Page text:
Signs of infection of the Coronavirus include respiratory symptoms, fever, cough, shortness of breath and breathing difficulties.
Importantly, the WHO does not recommend any specific health measures for travelers.
In case of symptoms suggestive to respiratory illness, travelers are encouraged to seek medical attention and share travel history with their health care provider.
The World Health Organisation (WHO) has recently reported an increase in the number of patients infected with the mysterious virus and confirmed cases in Thailand, Japan and Korea.
Specifically, the WHO states that since the initial report of cases on 31 December 2019, and as of 20 January 2020, 278 laboratory-confirmed cases of 2019-nCoV infection including six deaths were reported to WHO globally from China, two cases from Thailand, one case from Japan, and one case from the Republic of Korea.
In China, 51 are severe cases, and 12 cases are critically ill and they are all under isolation treatment at designated medical institutions in Wuhan. Among the cases reported in China, 14 have been reported from Guangdong province, five from Beijing municipality and one from Shanghai municipality.
The source of the outbreak is still under investigation.
Preliminary investigations have identified environmental samples positive for nCoV in Huanan Seafood Wholesale Market in Wuhan City, however some laboratory-confirmed patients did not report visiting this market.
Cases continue to be reported from Wuhan City, and from other provinces in China. Additional investigations are needed to determine how the patients were infected, the extent of human-to-human transmission, the clinical spectrum of disease, and the geographic range of infection.
The WHO currently advises against any travel or trade restrictions on China based on the information currently available.
The basic principles to reduce the general risk of transmission of acute respiratory infections;
- Avoiding close contact with people suffering from acute respiratory infections.
- Frequent handwashing, especially after direct contact with ill people or their environment.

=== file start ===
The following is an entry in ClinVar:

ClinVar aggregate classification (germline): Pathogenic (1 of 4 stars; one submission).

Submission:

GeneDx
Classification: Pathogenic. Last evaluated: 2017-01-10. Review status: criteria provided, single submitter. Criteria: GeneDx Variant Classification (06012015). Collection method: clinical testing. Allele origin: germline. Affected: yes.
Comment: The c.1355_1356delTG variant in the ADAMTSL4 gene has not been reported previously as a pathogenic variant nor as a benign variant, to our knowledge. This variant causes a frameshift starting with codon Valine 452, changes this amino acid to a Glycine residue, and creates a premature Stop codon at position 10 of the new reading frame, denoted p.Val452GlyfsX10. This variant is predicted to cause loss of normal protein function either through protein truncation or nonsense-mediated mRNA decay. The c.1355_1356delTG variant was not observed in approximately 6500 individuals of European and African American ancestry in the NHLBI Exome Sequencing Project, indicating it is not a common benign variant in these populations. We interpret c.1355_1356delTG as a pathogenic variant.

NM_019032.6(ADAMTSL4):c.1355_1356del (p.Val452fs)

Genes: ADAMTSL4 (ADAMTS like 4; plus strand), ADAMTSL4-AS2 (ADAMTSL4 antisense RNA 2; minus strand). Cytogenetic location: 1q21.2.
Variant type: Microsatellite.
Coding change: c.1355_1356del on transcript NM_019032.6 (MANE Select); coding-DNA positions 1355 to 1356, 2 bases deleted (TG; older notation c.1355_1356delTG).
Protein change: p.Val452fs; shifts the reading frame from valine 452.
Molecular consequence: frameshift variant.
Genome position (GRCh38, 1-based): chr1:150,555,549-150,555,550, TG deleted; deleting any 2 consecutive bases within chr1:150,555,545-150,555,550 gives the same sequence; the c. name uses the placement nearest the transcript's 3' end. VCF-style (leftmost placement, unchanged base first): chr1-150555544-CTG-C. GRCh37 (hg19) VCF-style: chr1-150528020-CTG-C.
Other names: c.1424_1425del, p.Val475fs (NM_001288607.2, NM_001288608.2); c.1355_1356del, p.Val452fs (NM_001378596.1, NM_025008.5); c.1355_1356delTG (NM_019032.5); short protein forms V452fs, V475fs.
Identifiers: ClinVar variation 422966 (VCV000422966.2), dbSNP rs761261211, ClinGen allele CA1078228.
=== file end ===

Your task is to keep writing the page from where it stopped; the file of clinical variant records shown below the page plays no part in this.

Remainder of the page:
- Avoiding unprotected contact with farm or wild animals.
- People with symptoms of acute respiratory infection should cover coughs and sneezes with disposable tissues or clothing, and wash hands.
Problems at port calls
According to Rohan Bray, CEO Hong Kong Branch, Steamship Mutual, there is probably no legal barrier to the notion of a contagious disease making a port unsafe, however this will depend on an analysis of relevant facts at the time.
A risk of quarantine might lead to a reluctance by owners to call at ordered or contractually agreed ports in two situations:
- Where a call at an ordered / agreed infected port A might lead to quarantine elsewhere;
- Where the ordered / agreed port A has itself instituted quarantine measures on particular vessels.
However, the circumstances would probably have to be extreme for a refusal to call at a port in these instances to be lawful.
The commonly used wording found in clause 15 of the NYPE 46 form, states that the vessel will be off-hire by reason of “deficiency of men”, fire, breakdowns or damage to the vessel, drydocking or “any other cause preventing the full working of the vessel”.
In fact, during an English High Court case it was decided that legal or administrative restraints on a ship could qualify as an “other cause” if they relate to the efficiency or condition of the vessel or crew, amongst other things. Therefore, a vessel which has been delayed because of quarantine restrictions could well be off-hire.
Mr. Bray added that if the quarantine can be categorised as an inevitable result of following the charterers’ orders, then the delay could be considered a natural consequence of the way in which the charterers have chosen to employ the vessel, and so the ship should remain on hire.
In practice, therefore, vessels are only likely to be off-hire if the order which eventually resulted in the quarantine was given by a previous charterer, in which case the owners’ loss of hire might be recoverable from them as damages or under an implied indemnity
Any disputes and difficulties under already existing charterparties will need to be addressed according to their terms, which are not possible to have dealt with a serious epidemic, unless they include clauses carried over from the Ebola outbreak.